The Supreme Court of India flagged the possibility of misuse of money received by political parties through electoral bonds for ulterior objects like funding terror or violent protests.
- The Supreme Court also asked the central government whether there is any “control” over how these donations were used by political parties.
What is Electoral Bond?
- IT is a financial instrument for making donations to political parties.
- The Electoral bonds are issued in multiples of Rupees 1,000, Rupees 10,000, Rupees 1 lakh, Rupees 10 lakh and Rupees 1 crore without any maximum limit.
- SBI (State Bank of India) is authorised to issue and encash these bonds, which are valid for 15-days from the date of issuance.
- Electoral bonds are redeemable in the designated account of a registered political party.
- These bonds are available for purchase by any person (who is a citizen of India or incorporated or established in India) for a period of 10-days each in the months of January, April, July and October as may be specified by the Union Government.
- A person being an individual can buy bonds, either singly or jointly with other individuals.
- Donor’s name is not mentioned on the bond.
Points To Note
- The Electoral Bond Scheme acts as a check against traditional under-the-table donations as it insists on cheque and digital paper trails of transactions, however, several key provisions of the scheme make it highly controversial.
- Misuse of Electoral Bonds as Pointed Out in the SC
- Anonymity: Neither the donor (who could be an individual or a corporate) nor the political party is obligated to reveal whom the donation comes from.
- Asymmetrically Opaque: Because the bonds are purchased through the State Bank of India, the central government is always in a position to know who the donor is.
- This asymmetry of information threatens to colour the process in favour of whichever political party is ruling at the time.
- Chanel of Blackmoney: Elimination of a cap of 7.5 per cent on corporate donations, elimination of requirement to reveal political contributions in profit and loss statements and also the elimination of the provision that a corporation must be three years in existence, undercuts the intent of the scheme.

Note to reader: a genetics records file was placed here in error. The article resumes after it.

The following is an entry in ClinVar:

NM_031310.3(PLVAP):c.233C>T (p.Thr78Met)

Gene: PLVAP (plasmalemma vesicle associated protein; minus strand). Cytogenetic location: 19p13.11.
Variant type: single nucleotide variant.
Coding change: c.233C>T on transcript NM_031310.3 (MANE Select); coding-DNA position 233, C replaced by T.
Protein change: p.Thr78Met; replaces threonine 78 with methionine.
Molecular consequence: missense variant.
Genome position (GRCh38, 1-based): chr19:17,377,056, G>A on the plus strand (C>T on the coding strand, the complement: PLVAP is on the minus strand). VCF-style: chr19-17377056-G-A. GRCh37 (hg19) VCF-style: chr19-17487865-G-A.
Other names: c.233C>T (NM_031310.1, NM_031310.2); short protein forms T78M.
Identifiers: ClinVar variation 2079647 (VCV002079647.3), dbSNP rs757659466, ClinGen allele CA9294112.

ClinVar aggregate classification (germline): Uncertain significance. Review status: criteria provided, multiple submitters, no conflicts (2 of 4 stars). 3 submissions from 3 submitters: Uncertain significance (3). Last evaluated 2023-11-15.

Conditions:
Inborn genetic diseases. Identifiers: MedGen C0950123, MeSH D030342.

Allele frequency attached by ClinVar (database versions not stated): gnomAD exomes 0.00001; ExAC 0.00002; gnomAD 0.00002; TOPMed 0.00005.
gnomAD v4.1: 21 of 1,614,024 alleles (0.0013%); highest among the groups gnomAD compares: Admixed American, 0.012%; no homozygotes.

- A shell company can donate an unlimited amount anonymously to a political party giving it a convenient channel for business to round-trip its cash parked in tax havens for a favour or advantage granted in return for something.
- Government’s Defence
- Conditions for Electoral Bonds: Only parties registered under the Representation of the People Act of 1951 could receive donations through electoral bonds, and they also should not have secured less than 1 per cent of the votes polled in the previous elections.
- To Take on the Menace of Black Money in Politics: Only white money is involved in the Bonds as the amounts are paid only through cheque or demand draft.
- KYC norms are also followed.
- Election Commision of India’s Support: Election Commision was not opposed to the bonds but was only concerned about the aspect of anonymity.
- It also urged the court not to stay the bonds and said the scheme is one step forward compared to the old system of cash funding, which was unaccountable.
- There is a need for effective regulation of political financing along with bold reforms to break the vicious cycle of corruption and erosion of quality of democratic polity.
- It is crucial to plug the loopholes in the current laws to make the entire governance machinery more accountable and transparent.
- Voters can also help bring in substantial changes by demanding awareness campaigns. If voters reject candidates and parties that overspend or bribe them, democracy would move a step higher.
Supreme Court Electoral Bonds Won’t Be Stopped Supreme Court Electoral Bonds Won’t Be Stopped